The Assembly on Wednesday approved legislation to shorten the terms of Milwaukee County supervisors and limit the board’s power.
Former Milwaukee County Supervisor Joe Sanfelippo introduced the bill. He says it's about giving county residents what they’ve been asking for, for more than a decade.
“We’re going to change the terms in Milwaukee County for supervisors to go back to two years. We’re going to put a control on some uninhibited spending on a county board budget that has grown so out of whack over the years that the county board in Milwaukee County spends $6.5 million just on itself. That’s more money than any other county in this state gets in shared revenue to run their counties,” Sanfelippo says.
Milwaukee County has the state's only full-time board.
Sanfelippo’s bill would put more authority in the hands of the county executive. The Republican lawmaker says his proposal has prompted a long-overdue conversation.
“In the last four months, we’ve had more debate about whether there’s a need for reform in Milwaukee County government than I was able to get done in four years on the county board,” Sanfelippo says.
Late last month, county supervisors approved their own set of reforms, hoping to stave off mandates from the state. Their plan reduces salaries by 20 percent and calls for an audit and increased efficiencies.
Milwaukee Democratic Rep. LaTonya Johnson says the county did not need the state to interfere. She warned lawmakers that by approving Sanfelippo’s bill, they would set a precedent for meddling in local government matters.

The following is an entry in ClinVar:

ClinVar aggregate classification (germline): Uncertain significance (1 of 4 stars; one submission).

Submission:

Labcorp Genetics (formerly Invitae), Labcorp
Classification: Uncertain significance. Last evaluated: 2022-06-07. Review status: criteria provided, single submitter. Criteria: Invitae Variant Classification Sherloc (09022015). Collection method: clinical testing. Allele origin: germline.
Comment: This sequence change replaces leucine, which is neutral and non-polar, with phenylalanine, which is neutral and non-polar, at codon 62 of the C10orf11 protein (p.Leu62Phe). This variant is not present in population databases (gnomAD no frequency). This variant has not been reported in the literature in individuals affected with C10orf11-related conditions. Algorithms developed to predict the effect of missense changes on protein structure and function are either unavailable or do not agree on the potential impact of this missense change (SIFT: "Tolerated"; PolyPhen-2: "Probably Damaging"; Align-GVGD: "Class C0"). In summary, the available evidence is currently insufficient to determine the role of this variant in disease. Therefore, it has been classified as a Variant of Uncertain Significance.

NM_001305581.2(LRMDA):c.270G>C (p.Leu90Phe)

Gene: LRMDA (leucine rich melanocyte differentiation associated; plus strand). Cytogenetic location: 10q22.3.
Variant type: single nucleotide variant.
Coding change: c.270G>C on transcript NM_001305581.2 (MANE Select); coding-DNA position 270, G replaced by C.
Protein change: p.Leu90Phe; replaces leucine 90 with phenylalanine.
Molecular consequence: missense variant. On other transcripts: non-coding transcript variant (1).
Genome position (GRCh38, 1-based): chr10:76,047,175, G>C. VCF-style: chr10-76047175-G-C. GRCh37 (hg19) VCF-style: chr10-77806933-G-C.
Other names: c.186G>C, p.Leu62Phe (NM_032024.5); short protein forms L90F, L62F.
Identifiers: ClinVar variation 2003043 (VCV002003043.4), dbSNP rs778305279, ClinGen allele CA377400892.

“This is a matter of local control, and we all know this. And the dangerous part about this bill is that it gives us the authority to intervene in any county’s business anytime, anyway that we want,” Johnson says.
The bill would put a on the county ballot, asking residents whether to cut supervisors' salaries in half.
Democratic Rep. Fred Kessler of Milwaukee predicts the referendum results would be skewed because the vote would likely take place on a low-turnout election day with no major races on the ballot. Kessler calls the bill another way to disenfranchise voters.
“This is just in my opinion another attempt by the majority party in this house to deprive African Americans and Hispanics of their right to participate fully as citizens in this county. It joins the other list of things like voter ID, cutting down the time where people can vote in advance, and all the times and opportunities and all the chances for participation in an equal way,” Kessler says.
Sanfelippo’s bill passed on a party-line vote of 59-39. Now it heads to the Senate, where a slightly different version is expected to pass. Both the Senate and the Assembly must pass the same version.